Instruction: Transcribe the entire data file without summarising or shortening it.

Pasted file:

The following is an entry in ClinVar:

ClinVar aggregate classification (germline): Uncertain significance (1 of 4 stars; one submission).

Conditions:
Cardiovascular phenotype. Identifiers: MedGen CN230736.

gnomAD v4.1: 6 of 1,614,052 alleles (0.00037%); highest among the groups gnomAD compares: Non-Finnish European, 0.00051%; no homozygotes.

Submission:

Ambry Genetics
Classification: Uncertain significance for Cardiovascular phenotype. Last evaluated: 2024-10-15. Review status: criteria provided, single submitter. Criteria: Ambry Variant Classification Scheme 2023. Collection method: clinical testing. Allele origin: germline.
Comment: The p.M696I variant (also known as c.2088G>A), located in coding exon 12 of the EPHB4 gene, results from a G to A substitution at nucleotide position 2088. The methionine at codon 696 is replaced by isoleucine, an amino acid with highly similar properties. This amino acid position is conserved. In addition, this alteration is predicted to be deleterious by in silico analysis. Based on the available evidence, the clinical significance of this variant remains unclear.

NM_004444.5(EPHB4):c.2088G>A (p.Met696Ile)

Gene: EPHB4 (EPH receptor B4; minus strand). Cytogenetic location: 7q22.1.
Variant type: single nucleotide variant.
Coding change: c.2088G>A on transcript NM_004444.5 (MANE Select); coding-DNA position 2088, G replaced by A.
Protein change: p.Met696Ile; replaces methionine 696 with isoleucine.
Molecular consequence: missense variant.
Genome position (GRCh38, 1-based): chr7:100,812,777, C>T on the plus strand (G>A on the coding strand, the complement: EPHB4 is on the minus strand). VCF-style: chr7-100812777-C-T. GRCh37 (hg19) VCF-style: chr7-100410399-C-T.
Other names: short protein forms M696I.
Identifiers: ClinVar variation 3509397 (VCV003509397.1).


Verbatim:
The following is an entry in ClinVar:

ClinVar aggregate classification (germline): Uncertain significance (1 of 4 stars; one submission).

Conditions:
Cardiovascular phenotype. Identifiers: MedGen CN230736.

gnomAD v4.1: 6 of 1,614,052 alleles (0.00037%); highest among the groups gnomAD compares: Non-Finnish European, 0.00051%; no homozygotes.

Submission:

Ambry Genetics
Classification: Uncertain significance for Cardiovascular phenotype. Last evaluated: 2024-10-15. Review status: criteria provided, single submitter. Criteria: Ambry Variant Classification Scheme 2023. Collection method: clinical testing. Allele origin: germline.
Comment: The p.M696I variant (also known as c.2088G>A), located in coding exon 12 of the EPHB4 gene, results from a G to A substitution at nucleotide position 2088. The methionine at codon 696 is replaced by isoleucine, an amino acid with highly similar properties. This amino acid position is conserved. In addition, this alteration is predicted to be deleterious by in silico analysis. Based on the available evidence, the clinical significance of this variant remains unclear.

NM_004444.5(EPHB4):c.2088G>A (p.Met696Ile)

Gene: EPHB4 (EPH receptor B4; minus strand). Cytogenetic location: 7q22.1.
Variant type: single nucleotide variant.
Coding change: c.2088G>A on transcript NM_004444.5 (MANE Select); coding-DNA position 2088, G replaced by A.
Protein change: p.Met696Ile; replaces methionine 696 with isoleucine.
Molecular consequence: missense variant.
Genome position (GRCh38, 1-based): chr7:100,812,777, C>T on the plus strand (G>A on the coding strand, the complement: EPHB4 is on the minus strand). VCF-style: chr7-100812777-C-T. GRCh37 (hg19) VCF-style: chr7-100410399-C-T.
Other names: short protein forms M696I.
Identifiers: ClinVar variation 3509397 (VCV003509397.1).